I consider myself incredibly fortunate to have a great network of infinitely smarter friends. One of those, Deb Hall, founder of Toronto-based web2mobile, an all-round mobile maestro and whip-smart marketer.
We recently got talking about mobile apps. The post below is directly influenced by her insight.
It seems like each week I see another article on the rags-2-riches story of Rovio, the Angry Birds developers. In equal doses, I read alarming figures about the rise of the “download and delete” generation of mobile and tablet apps.
Most brand marketers start this process by musing two questions.
“What’s the optimal way I can distribute this?”
“What can I charge for this application?”
The former question is relatively simple because the channels of distribution aren’t infinite.
The latter question is definitely more knotty. Here’s why. It’s not just a case of what you’re going to charge – more important to ask IMHO “why the heck am I building an app in the 1st place?”
Let’s establish some context, shall we?
Application sticker shock
I think there remains an ignorance in many companies have about what it actually costs to build, and sustain, an app. Applications are still a relatively new phenomenon and there remains a palpable sense of “sticker shock” when you present that first estimate for an app. In fairness most brand marketers have a mental yardstick when you tell them a TV commercial will cost $2,000,000 – that means a great spot but no Ridley Scott, Jessica Alba or James Cameron “Avatar” stuff. A $2,000,000 website has a similar level of general understanding – limited ecommerce, pretty decent CMS, no deep KM or CRM integration and so on.
In App-land if you present a $2,000,000 application development cost the first reaction is typically “WTF, I only wanted an App”
However when you consider expectations for what the app is intended to achieve, $2,000,000 can often be a bargain.
Is your application intended to support a tactical short-term marketing initiative or do you anticipate it will be live – and relevant – for longer? Do you know?
The former has a narrower production expectation, lower requirements for a roadmap of new releases and features, lower requirements for content refreshes. Lower overall budget perhaps. But you are going to have to consider a migration plan for all those customers who have downloaded the app. If you’ve got loyal fans, what’s your plan to manage their expectations? When do you retire the app and stop supporting it? Even the simplest app deployment warrants these questions.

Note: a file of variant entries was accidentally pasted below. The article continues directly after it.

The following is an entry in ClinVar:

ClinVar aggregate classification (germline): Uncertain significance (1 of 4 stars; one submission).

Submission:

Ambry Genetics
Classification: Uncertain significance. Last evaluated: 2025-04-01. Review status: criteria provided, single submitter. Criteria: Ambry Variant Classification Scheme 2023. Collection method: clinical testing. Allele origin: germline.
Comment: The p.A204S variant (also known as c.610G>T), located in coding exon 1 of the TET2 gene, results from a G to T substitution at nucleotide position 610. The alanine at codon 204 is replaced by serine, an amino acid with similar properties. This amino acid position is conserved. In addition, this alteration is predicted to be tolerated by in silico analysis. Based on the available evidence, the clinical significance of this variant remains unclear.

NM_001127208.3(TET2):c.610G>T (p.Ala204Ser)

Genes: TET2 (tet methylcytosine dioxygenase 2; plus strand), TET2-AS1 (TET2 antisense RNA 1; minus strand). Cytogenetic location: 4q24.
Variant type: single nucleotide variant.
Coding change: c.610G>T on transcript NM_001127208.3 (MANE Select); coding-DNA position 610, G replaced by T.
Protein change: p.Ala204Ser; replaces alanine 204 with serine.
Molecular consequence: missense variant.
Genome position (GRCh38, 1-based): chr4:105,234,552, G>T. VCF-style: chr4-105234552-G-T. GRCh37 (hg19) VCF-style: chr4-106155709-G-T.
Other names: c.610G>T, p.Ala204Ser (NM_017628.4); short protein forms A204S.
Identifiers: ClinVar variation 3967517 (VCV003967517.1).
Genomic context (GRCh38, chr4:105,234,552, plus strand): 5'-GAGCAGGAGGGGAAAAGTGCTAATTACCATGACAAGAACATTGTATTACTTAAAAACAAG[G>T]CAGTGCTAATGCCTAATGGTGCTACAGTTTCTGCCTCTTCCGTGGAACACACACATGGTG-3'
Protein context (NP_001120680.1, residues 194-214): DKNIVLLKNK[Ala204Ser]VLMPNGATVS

The latter is a significantly larger undertaking. Keeping an application relevant (ie being used) over the long haul requires detailed planning and an expectation of investment to support it. Questions like “What’s the content roadmap?”, “What level of maintenance should I devote to this?”, “What’s my plan for loyalists and leveraging their love for this product?”, “Will I need to continue advertising this app or will it reach a momentum of its own?” Thanks to my daughters, I currently have four different versions of Angry Birds on my phone. Do you have a similar roadmap thought through?
Again, without understanding how long you actually want the application to remain live for, there is no way you can begin to benchmark your total investment. In my experience you’d be surprised how many companies launch applications with a “let’s just see how it goes first” mentality. That is a huge mistake.
Cost-neutral or Revenue-positive?
After the sticker shock has worn off, the real question becomes do you want this application to be cost-neutral or revenue-positive. In the former, you’re merely trying to minimize or totally off-set your CAPEX and OPEX for the application. The latter is about making a buck or two. For certain categories, like Games and Media, applications are a crucial revenue stream so finding out the appropriate price point for an app is critical.
Ultimately revenue-positive or cost-neutral is only about trying to ascertain how many application downloads you need to hit to break-even. Again, have you worked out which one of these camps is your app going to fit in? Is that perspective shared by your boss?
Now, who are you going to charge for this little app! That’s where it gets really interesting folks.
In part 2 I’ll be discussing fun topics like value exchange and revenue models. Do come back for that.